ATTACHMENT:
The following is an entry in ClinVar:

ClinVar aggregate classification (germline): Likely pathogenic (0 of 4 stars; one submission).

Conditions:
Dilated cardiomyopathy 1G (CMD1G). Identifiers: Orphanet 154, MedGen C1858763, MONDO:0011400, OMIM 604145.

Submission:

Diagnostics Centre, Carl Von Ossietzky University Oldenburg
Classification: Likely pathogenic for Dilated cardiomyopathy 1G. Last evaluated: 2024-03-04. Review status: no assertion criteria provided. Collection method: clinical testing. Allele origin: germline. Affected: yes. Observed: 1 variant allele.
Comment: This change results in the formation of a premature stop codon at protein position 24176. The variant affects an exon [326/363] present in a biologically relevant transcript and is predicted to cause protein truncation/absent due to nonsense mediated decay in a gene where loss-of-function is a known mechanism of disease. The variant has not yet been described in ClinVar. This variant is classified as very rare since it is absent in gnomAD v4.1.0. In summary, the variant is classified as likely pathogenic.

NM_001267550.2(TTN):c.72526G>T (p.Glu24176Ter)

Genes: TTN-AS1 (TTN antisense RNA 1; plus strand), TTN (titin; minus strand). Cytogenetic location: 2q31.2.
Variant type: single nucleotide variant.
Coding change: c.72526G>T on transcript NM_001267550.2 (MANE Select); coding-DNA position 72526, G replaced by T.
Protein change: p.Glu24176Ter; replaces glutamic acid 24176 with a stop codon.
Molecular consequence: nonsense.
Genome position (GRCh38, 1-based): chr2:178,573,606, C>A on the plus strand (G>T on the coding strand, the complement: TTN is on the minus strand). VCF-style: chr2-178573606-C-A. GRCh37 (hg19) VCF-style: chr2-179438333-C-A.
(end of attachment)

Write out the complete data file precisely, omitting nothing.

The following is an entry in ClinVar:

ClinVar aggregate classification (germline): Likely pathogenic (0 of 4 stars; one submission).

Conditions:
Dilated cardiomyopathy 1G (CMD1G). Identifiers: Orphanet 154, MedGen C1858763, MONDO:0011400, OMIM 604145.

Submission:

Diagnostics Centre, Carl Von Ossietzky University Oldenburg
Classification: Likely pathogenic for Dilated cardiomyopathy 1G. Last evaluated: 2024-03-04. Review status: no assertion criteria provided. Collection method: clinical testing. Allele origin: germline. Affected: yes. Observed: 1 variant allele.
Comment: This change results in the formation of a premature stop codon at protein position 24176. The variant affects an exon [326/363] present in a biologically relevant transcript and is predicted to cause protein truncation/absent due to nonsense mediated decay in a gene where loss-of-function is a known mechanism of disease. The variant has not yet been described in ClinVar. This variant is classified as very rare since it is absent in gnomAD v4.1.0. In summary, the variant is classified as likely pathogenic.

NM_001267550.2(TTN):c.72526G>T (p.Glu24176Ter)

Genes: TTN-AS1 (TTN antisense RNA 1; plus strand), TTN (titin; minus strand). Cytogenetic location: 2q31.2.
Variant type: single nucleotide variant.
Coding change: c.72526G>T on transcript NM_001267550.2 (MANE Select); coding-DNA position 72526, G replaced by T.
Protein change: p.Glu24176Ter; replaces glutamic acid 24176 with a stop codon.
Molecular consequence: nonsense.
Genome position (GRCh38, 1-based): chr2:178,573,606, C>A on the plus strand (G>T on the coding strand, the complement: TTN is on the minus strand). VCF-style: chr2-178573606-C-A. GRCh37 (hg19) VCF-style: chr2-179438333-C-A.